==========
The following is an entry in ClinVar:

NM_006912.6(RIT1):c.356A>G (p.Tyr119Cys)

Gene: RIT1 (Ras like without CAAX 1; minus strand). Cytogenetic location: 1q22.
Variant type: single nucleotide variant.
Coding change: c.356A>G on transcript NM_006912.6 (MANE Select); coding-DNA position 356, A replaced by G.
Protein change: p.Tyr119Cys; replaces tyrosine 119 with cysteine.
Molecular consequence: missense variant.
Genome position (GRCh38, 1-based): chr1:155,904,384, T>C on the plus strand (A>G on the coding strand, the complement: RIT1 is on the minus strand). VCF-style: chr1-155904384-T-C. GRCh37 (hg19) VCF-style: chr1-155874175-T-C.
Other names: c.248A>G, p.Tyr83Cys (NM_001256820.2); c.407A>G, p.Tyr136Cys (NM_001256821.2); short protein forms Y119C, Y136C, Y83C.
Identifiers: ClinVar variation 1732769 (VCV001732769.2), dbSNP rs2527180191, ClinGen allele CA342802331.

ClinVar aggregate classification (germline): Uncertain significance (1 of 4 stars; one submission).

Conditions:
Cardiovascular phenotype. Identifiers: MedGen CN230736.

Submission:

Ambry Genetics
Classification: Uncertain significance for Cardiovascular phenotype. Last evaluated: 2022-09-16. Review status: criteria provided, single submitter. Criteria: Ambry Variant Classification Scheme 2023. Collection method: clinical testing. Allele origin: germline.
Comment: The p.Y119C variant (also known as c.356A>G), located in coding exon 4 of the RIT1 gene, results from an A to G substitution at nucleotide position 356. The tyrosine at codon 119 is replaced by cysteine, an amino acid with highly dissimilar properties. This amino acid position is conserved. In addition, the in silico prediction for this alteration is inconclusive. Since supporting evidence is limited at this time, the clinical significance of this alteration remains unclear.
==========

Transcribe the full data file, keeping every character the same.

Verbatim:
The following is an entry in ClinVar:

NM_006912.6(RIT1):c.356A>G (p.Tyr119Cys)

Gene: RIT1 (Ras like without CAAX 1; minus strand). Cytogenetic location: 1q22.
Variant type: single nucleotide variant.
Coding change: c.356A>G on transcript NM_006912.6 (MANE Select); coding-DNA position 356, A replaced by G.
Protein change: p.Tyr119Cys; replaces tyrosine 119 with cysteine.
Molecular consequence: missense variant.
Genome position (GRCh38, 1-based): chr1:155,904,384, T>C on the plus strand (A>G on the coding strand, the complement: RIT1 is on the minus strand). VCF-style: chr1-155904384-T-C. GRCh37 (hg19) VCF-style: chr1-155874175-T-C.
Other names: c.248A>G, p.Tyr83Cys (NM_001256820.2); c.407A>G, p.Tyr136Cys (NM_001256821.2); short protein forms Y119C, Y136C, Y83C.
Identifiers: ClinVar variation 1732769 (VCV001732769.2), dbSNP rs2527180191, ClinGen allele CA342802331.

ClinVar aggregate classification (germline): Uncertain significance (1 of 4 stars; one submission).

Conditions:
Cardiovascular phenotype. Identifiers: MedGen CN230736.

Submission:

Ambry Genetics
Classification: Uncertain significance for Cardiovascular phenotype. Last evaluated: 2022-09-16. Review status: criteria provided, single submitter. Criteria: Ambry Variant Classification Scheme 2023. Collection method: clinical testing. Allele origin: germline.
Comment: The p.Y119C variant (also known as c.356A>G), located in coding exon 4 of the RIT1 gene, results from an A to G substitution at nucleotide position 356. The tyrosine at codon 119 is replaced by cysteine, an amino acid with highly dissimilar properties. This amino acid position is conserved. In addition, the in silico prediction for this alteration is inconclusive. Since supporting evidence is limited at this time, the clinical significance of this alteration remains unclear.